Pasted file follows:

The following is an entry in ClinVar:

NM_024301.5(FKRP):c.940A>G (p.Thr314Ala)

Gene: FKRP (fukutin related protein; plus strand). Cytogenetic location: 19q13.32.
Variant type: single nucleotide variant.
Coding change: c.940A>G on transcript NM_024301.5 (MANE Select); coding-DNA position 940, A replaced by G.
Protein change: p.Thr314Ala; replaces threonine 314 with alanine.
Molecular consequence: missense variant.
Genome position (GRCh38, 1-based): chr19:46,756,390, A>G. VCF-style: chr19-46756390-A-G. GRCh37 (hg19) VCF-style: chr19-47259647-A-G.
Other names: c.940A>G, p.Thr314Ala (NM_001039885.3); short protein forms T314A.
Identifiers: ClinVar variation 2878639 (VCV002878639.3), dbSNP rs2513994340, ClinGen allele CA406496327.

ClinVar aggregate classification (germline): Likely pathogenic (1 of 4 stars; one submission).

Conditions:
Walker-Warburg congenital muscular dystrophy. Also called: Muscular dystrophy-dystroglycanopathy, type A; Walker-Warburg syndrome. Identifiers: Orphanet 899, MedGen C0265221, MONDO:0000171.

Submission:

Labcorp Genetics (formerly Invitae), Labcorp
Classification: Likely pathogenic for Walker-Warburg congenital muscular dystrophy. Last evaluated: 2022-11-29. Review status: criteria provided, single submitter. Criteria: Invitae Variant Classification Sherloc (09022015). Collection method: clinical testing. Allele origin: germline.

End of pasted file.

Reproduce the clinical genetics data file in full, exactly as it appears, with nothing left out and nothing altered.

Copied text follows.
The following is an entry in ClinVar:

NM_024301.5(FKRP):c.940A>G (p.Thr314Ala)

Gene: FKRP (fukutin related protein; plus strand). Cytogenetic location: 19q13.32.
Variant type: single nucleotide variant.
Coding change: c.940A>G on transcript NM_024301.5 (MANE Select); coding-DNA position 940, A replaced by G.
Protein change: p.Thr314Ala; replaces threonine 314 with alanine.
Molecular consequence: missense variant.
Genome position (GRCh38, 1-based): chr19:46,756,390, A>G. VCF-style: chr19-46756390-A-G. GRCh37 (hg19) VCF-style: chr19-47259647-A-G.
Other names: c.940A>G, p.Thr314Ala (NM_001039885.3); short protein forms T314A.
Identifiers: ClinVar variation 2878639 (VCV002878639.3), dbSNP rs2513994340, ClinGen allele CA406496327.

ClinVar aggregate classification (germline): Likely pathogenic (1 of 4 stars; one submission).

Conditions:
Walker-Warburg congenital muscular dystrophy. Also called: Muscular dystrophy-dystroglycanopathy, type A; Walker-Warburg syndrome. Identifiers: Orphanet 899, MedGen C0265221, MONDO:0000171.

Submission:

Labcorp Genetics (formerly Invitae), Labcorp
Classification: Likely pathogenic for Walker-Warburg congenital muscular dystrophy. Last evaluated: 2022-11-29. Review status: criteria provided, single submitter. Criteria: Invitae Variant Classification Sherloc (09022015). Collection method: clinical testing. Allele origin: germline.